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John McAleer, owner of Buffalo Grille, told KPRC-TV that a Houston firefighter came to the establishment to order a free meal and told the manager that a group of police officers eating at a table outside needed to leave. The restaurant has given 50 percent discounts to first responders for years and was offering free meals until May 2 during the coronavirus pandemic.
When the manager refused to comply with the order, the firefighter came back with a fire marshal, who issued a violation notice.
"About 15 minutes later, another set of police officers were there and the fire marshal came and asked them to leave and wrote us a notice of violation, I believe is what it's called," McAleer told KTRK-TV. "We were surprised about it, but it is what it is. If we are in violation of it, we'll take the notice."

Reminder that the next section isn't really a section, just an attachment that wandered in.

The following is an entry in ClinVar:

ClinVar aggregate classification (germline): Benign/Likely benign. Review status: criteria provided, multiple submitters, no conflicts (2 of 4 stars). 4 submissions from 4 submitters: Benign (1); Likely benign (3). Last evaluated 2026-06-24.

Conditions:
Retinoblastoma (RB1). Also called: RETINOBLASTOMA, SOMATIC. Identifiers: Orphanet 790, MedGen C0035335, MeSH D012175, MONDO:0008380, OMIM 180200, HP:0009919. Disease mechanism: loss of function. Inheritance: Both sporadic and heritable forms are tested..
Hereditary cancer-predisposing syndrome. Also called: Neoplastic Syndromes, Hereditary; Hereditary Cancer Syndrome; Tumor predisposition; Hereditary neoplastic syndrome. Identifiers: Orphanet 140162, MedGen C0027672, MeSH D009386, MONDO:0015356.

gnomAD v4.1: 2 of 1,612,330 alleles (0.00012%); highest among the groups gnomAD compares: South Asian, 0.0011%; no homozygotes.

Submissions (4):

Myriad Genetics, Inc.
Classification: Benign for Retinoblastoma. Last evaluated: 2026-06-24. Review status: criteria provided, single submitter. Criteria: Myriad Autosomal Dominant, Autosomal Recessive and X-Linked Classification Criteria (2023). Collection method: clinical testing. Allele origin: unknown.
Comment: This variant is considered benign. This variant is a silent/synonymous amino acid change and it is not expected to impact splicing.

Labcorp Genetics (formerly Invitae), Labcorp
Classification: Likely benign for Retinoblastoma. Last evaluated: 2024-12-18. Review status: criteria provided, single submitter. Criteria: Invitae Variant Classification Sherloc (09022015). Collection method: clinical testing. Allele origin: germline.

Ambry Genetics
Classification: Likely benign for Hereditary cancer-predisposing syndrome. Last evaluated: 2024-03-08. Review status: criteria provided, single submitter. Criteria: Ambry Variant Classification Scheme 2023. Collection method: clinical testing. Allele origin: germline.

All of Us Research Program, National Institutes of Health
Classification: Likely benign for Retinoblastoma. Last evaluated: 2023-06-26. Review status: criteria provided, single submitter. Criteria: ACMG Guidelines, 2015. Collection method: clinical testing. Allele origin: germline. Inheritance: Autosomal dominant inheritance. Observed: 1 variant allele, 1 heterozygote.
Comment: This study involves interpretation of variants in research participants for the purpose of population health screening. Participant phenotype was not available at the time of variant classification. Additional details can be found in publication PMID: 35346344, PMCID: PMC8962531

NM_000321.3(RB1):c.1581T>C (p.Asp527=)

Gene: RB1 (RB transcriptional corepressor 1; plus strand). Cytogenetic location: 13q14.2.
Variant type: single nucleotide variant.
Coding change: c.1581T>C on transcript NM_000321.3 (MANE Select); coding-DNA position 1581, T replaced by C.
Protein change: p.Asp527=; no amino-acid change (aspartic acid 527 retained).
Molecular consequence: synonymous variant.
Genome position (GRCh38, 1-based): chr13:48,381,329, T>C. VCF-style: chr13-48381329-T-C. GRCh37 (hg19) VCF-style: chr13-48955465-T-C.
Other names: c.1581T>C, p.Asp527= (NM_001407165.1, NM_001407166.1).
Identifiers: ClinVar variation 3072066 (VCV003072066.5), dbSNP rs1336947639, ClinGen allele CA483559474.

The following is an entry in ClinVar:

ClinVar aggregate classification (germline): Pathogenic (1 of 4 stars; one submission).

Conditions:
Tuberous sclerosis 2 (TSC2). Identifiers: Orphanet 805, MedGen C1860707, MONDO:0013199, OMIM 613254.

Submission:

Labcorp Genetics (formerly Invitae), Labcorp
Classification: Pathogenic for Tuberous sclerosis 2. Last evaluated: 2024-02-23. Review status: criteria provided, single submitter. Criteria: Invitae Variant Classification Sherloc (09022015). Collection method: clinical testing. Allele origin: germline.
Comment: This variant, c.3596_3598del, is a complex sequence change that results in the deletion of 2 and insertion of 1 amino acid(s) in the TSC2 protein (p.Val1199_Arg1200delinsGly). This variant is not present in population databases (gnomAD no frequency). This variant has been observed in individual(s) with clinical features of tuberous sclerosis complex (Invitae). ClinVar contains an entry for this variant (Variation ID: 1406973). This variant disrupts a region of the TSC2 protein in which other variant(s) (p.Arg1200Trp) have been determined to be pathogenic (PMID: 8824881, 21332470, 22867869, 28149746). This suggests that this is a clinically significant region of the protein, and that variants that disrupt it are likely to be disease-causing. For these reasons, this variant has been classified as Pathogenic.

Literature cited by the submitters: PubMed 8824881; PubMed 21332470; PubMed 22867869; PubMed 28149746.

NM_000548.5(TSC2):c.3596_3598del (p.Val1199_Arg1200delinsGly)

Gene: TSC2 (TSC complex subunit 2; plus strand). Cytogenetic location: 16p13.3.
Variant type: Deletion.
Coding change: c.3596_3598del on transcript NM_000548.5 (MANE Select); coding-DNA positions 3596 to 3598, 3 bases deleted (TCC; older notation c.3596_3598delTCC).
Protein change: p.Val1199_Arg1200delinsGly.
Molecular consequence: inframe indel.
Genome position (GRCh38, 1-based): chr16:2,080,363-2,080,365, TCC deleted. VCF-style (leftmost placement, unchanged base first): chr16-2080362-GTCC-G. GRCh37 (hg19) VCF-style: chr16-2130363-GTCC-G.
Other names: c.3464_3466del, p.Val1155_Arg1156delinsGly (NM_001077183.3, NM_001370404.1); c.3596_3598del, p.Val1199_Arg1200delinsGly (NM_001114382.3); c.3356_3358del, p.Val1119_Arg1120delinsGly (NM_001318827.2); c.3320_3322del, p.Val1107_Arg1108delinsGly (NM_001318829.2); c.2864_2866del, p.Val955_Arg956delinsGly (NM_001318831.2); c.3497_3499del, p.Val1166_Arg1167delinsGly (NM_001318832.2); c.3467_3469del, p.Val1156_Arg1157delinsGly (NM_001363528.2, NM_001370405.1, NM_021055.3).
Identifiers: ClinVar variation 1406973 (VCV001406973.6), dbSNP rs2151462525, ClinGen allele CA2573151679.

The notice was not a citation and no fines were issued.
Houston Fire Chief Sam Pena told the news station the issue has been resolved.
"Both departments [HFD and HPD] are working diligently to enforce the spirit of the county's stay-home order," he said. "The complaint was resolved via notice of violation as required by the county's order."
Houston Police Chief Art Acevedo said he would remind the officers of social distancing guidelines and rules regarding dine-in service in restaurants.
Texas Gov. Greg Abbott on Monday said businesses in the state will resume operations in phases when he lets his stay-at-home expire Thursday. Restaurants, retail stores and movie theaters will open Friday at 25 percent capacity, The Texas Tribune reported.
McAleer said he still supports the fire department and has tried to follow rules imposed by the city amid the pandemic.
"I believe that's a little much. I understand rules are rules and just like every restaurant in the City of Houston, we have tried our best to do everything and stay within what seems to be kind of fluctuating guidelines," he said.